Another take on the upcoming “switch”, by Ben Thompson. well thought out where it comes to fabbing and core drivers of the transition, but perhaps a tad too optimistic regarding Apple’s role.
For the record, I don’t think the transition to ARM servers really hinges on developers suddenly switching to ARM laptops, if only because I’ve worked with ARM boxes of various sizes for over a decade and it still hasn’t happened yet.
So I find it somewhat amusing to think that Apple would be the catalyst for a “full transition” on the server side, especially given that it is more a matter of overall economics (supply chain, essentially) than anything else.
The truth is that ARM server hardware is exceptionally thin on the ground when compared to conventional servers. A hyperscale provider like Azure might deploy thousands of multi-CPU machines a day (admittedly not constantly), and sources them through massive procurement processes that comply to open, standardized specs like the Open Compute Project.
There is no such kind of standardization (or volume production) for ARM servers, at any level, and even considering that AWS deployed ARM servers two years ago they are far from being hassle free (and, somewhat telling, none of my friends who are on AWS has used them in production yet).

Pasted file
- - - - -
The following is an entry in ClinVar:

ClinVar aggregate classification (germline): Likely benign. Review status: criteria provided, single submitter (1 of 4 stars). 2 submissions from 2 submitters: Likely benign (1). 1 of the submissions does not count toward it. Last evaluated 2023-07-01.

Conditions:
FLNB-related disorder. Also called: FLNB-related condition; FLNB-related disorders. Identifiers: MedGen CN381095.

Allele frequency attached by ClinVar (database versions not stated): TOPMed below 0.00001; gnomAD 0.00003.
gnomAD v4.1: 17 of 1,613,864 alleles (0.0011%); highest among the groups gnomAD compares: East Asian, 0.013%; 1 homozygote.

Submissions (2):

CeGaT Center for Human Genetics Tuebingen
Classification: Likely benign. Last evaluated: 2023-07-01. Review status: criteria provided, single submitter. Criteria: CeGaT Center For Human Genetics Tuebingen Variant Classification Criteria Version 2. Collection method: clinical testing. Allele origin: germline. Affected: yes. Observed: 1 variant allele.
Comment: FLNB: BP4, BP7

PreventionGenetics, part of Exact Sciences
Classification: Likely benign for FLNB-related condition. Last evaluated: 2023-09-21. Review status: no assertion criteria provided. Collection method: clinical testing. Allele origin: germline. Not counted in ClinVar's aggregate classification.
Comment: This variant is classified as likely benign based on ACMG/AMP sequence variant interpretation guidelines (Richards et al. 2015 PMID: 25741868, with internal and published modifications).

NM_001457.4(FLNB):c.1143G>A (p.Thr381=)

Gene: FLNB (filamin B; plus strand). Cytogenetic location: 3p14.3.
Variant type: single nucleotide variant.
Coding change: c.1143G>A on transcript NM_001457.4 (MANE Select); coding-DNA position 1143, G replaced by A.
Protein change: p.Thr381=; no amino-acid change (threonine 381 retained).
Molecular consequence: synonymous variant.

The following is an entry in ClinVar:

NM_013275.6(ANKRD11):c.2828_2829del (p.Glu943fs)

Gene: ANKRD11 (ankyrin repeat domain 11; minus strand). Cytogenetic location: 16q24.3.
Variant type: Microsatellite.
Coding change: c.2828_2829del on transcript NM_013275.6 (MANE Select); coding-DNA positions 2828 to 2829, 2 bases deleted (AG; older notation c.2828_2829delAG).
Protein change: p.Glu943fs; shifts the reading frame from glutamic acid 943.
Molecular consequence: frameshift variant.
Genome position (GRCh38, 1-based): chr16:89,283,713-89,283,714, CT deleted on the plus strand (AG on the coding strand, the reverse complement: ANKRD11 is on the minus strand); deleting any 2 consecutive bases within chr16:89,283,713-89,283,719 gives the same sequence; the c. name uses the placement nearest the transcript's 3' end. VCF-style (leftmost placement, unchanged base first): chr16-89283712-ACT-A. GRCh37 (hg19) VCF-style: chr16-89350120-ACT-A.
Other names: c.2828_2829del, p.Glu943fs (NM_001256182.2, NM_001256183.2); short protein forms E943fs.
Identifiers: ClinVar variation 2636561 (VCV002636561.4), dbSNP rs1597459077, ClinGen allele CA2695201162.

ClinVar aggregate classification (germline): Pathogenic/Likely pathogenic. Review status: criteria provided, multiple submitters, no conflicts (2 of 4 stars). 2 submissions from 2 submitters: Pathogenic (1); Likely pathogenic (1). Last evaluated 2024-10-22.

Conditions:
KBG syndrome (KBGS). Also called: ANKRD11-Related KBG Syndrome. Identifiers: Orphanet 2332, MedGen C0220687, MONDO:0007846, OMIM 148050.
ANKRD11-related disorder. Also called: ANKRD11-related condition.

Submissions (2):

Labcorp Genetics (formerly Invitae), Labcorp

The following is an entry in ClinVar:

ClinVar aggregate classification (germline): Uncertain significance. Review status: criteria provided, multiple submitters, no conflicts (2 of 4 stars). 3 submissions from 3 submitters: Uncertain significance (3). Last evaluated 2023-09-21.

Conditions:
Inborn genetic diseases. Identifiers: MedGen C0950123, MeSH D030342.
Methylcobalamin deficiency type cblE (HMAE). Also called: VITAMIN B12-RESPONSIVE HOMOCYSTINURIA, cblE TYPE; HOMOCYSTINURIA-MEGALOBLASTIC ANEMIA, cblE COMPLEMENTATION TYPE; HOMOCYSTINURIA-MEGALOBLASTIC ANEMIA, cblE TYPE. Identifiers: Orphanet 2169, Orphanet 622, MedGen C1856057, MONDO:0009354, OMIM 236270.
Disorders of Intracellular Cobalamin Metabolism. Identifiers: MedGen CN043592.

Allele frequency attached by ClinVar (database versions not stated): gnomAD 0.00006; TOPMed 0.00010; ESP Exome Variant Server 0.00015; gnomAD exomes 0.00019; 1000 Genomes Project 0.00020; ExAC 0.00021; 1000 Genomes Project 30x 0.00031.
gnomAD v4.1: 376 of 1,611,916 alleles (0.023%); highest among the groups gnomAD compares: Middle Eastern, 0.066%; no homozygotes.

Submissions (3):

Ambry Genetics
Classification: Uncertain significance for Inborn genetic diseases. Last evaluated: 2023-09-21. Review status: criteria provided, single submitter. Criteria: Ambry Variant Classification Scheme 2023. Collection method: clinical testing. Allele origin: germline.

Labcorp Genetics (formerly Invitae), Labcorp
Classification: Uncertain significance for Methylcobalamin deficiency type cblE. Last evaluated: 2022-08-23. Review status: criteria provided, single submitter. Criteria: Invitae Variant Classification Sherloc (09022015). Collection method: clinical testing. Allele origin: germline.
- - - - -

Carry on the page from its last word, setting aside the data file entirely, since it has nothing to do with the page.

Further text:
Another case in point is that Scaleway recently announced they would be phasing out their ARM64 servers, which I was testing out last year and which were apparently plagued with maintenance issues.
Again, standardization would have made it easy for them to swap out server hardware.
Switching to ARM is not going to be a “clean cut”, and Intel isn’t going to slowly fade away into oblivion. My money is on a messier scenario with AMD moving up the food chain (which they are already doing, steadily) and two to four more years of ARM server bootstrapping (which is already happening, but very slowly).
Apple may accelerate this motion, but as far as I’m concerned ARM is going to remain an “edge”/mobile platform for a couple of years, and I would be very surprised if it got 10% of the conventional desktop market (let alone the server one) sooner than that.
It’s still a chicken and egg, supply and demand problem, and we’re not going to solve it by having more ducks.